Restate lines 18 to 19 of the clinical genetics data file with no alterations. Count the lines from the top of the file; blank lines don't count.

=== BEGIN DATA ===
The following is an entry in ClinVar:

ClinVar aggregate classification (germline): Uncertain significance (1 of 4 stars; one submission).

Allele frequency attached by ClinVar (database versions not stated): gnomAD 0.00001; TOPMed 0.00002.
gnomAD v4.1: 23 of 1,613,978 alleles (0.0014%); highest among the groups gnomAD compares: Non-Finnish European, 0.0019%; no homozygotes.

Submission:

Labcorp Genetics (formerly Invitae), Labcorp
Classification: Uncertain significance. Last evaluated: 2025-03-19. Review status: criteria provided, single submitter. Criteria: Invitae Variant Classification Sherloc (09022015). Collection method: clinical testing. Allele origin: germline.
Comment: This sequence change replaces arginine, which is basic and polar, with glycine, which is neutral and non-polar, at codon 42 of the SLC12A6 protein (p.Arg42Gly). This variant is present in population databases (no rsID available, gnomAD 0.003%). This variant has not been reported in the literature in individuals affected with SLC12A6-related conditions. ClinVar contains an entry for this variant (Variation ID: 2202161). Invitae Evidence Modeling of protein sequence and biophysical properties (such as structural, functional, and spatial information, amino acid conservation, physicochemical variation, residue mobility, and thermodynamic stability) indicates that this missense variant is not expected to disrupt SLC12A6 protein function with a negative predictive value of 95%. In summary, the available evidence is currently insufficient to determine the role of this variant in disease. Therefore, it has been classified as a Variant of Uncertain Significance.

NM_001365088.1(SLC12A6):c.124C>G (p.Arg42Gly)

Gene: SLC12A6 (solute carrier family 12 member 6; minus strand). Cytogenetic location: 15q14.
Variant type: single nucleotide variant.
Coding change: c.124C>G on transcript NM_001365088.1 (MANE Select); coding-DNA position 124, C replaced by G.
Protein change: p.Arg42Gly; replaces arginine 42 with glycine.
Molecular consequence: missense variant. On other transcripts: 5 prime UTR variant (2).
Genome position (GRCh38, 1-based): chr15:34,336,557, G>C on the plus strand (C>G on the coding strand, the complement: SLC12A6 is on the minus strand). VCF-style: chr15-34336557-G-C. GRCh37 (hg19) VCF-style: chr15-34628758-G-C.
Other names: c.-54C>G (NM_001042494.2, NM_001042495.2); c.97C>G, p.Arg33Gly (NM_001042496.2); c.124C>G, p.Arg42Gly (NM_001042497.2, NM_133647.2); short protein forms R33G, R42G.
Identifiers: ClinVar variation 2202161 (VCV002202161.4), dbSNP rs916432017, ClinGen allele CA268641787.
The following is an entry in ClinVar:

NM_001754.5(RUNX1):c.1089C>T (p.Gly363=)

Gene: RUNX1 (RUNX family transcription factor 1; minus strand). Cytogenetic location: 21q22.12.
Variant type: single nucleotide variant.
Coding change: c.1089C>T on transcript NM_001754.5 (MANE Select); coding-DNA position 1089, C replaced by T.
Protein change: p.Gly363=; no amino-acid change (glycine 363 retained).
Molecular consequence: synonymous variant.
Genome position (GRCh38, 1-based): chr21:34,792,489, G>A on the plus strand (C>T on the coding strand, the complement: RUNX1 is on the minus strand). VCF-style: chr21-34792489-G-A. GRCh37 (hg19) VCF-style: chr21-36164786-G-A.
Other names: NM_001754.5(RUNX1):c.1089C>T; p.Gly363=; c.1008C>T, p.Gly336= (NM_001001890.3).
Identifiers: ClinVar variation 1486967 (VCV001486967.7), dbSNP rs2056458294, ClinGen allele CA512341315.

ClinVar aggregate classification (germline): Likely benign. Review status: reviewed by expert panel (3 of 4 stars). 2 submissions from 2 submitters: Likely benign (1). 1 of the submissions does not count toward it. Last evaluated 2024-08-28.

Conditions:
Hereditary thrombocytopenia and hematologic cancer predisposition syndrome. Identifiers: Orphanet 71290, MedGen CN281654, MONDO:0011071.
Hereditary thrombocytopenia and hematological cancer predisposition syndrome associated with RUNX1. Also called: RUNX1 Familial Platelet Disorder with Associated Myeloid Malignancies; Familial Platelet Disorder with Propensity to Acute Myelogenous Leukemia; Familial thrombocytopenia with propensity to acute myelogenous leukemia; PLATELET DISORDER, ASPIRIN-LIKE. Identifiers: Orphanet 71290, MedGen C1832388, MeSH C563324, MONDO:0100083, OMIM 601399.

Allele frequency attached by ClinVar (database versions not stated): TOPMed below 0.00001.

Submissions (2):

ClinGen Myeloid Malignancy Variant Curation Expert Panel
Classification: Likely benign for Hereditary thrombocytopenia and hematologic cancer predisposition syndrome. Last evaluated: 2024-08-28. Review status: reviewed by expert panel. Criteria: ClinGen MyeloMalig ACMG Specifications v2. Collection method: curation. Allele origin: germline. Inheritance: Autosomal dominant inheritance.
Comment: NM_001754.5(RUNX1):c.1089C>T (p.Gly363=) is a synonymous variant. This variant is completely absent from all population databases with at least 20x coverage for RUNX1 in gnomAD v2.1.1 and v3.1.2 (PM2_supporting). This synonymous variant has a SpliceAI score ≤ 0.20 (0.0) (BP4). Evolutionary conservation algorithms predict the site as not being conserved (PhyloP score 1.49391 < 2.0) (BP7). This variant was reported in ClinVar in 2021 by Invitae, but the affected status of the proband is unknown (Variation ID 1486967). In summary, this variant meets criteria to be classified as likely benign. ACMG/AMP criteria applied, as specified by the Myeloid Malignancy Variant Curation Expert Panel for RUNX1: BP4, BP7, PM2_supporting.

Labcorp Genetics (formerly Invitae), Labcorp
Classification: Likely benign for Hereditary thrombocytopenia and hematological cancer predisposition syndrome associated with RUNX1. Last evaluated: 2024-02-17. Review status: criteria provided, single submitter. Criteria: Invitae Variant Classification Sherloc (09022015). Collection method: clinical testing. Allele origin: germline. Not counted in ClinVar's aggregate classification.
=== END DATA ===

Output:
The following is an entry in ClinVar:

NM_001754.5(RUNX1):c.1089C>T (p.Gly363=)